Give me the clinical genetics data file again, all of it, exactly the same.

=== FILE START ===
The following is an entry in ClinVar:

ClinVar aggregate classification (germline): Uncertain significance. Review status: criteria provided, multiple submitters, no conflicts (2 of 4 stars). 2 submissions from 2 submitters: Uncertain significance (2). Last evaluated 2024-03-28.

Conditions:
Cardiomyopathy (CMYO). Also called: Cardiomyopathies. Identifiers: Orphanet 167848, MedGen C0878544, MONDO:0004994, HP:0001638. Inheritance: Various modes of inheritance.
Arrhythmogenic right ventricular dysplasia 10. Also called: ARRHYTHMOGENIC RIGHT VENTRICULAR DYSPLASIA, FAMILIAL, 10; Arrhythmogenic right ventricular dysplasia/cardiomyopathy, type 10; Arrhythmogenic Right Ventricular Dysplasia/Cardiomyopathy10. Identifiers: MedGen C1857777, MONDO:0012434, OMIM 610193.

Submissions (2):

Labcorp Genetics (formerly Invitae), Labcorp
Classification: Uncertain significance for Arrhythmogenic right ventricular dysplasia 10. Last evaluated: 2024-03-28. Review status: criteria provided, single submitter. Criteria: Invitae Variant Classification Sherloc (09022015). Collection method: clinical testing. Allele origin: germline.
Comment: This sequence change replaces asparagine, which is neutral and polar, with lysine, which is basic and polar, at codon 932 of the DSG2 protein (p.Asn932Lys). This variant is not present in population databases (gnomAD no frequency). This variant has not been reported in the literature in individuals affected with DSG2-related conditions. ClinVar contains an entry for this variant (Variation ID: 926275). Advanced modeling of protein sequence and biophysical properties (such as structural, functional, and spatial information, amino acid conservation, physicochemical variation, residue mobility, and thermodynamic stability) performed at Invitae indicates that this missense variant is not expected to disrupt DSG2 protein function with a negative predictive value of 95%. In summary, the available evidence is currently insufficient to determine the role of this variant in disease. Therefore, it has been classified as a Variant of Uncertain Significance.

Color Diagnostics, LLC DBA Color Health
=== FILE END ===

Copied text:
The following is an entry in ClinVar:

ClinVar aggregate classification (germline): Uncertain significance. Review status: criteria provided, multiple submitters, no conflicts (2 of 4 stars). 2 submissions from 2 submitters: Uncertain significance (2). Last evaluated 2024-03-28.

Conditions:
Cardiomyopathy (CMYO). Also called: Cardiomyopathies. Identifiers: Orphanet 167848, MedGen C0878544, MONDO:0004994, HP:0001638. Inheritance: Various modes of inheritance.
Arrhythmogenic right ventricular dysplasia 10. Also called: ARRHYTHMOGENIC RIGHT VENTRICULAR DYSPLASIA, FAMILIAL, 10; Arrhythmogenic right ventricular dysplasia/cardiomyopathy, type 10; Arrhythmogenic Right Ventricular Dysplasia/Cardiomyopathy10. Identifiers: MedGen C1857777, MONDO:0012434, OMIM 610193.

Submissions (2):

Labcorp Genetics (formerly Invitae), Labcorp
Classification: Uncertain significance for Arrhythmogenic right ventricular dysplasia 10. Last evaluated: 2024-03-28. Review status: criteria provided, single submitter. Criteria: Invitae Variant Classification Sherloc (09022015). Collection method: clinical testing. Allele origin: germline.
Comment: This sequence change replaces asparagine, which is neutral and polar, with lysine, which is basic and polar, at codon 932 of the DSG2 protein (p.Asn932Lys). This variant is not present in population databases (gnomAD no frequency). This variant has not been reported in the literature in individuals affected with DSG2-related conditions. ClinVar contains an entry for this variant (Variation ID: 926275). Advanced modeling of protein sequence and biophysical properties (such as structural, functional, and spatial information, amino acid conservation, physicochemical variation, residue mobility, and thermodynamic stability) performed at Invitae indicates that this missense variant is not expected to disrupt DSG2 protein function with a negative predictive value of 95%. In summary, the available evidence is currently insufficient to determine the role of this variant in disease. Therefore, it has been classified as a Variant of Uncertain Significance.

Color Diagnostics, LLC DBA Color Health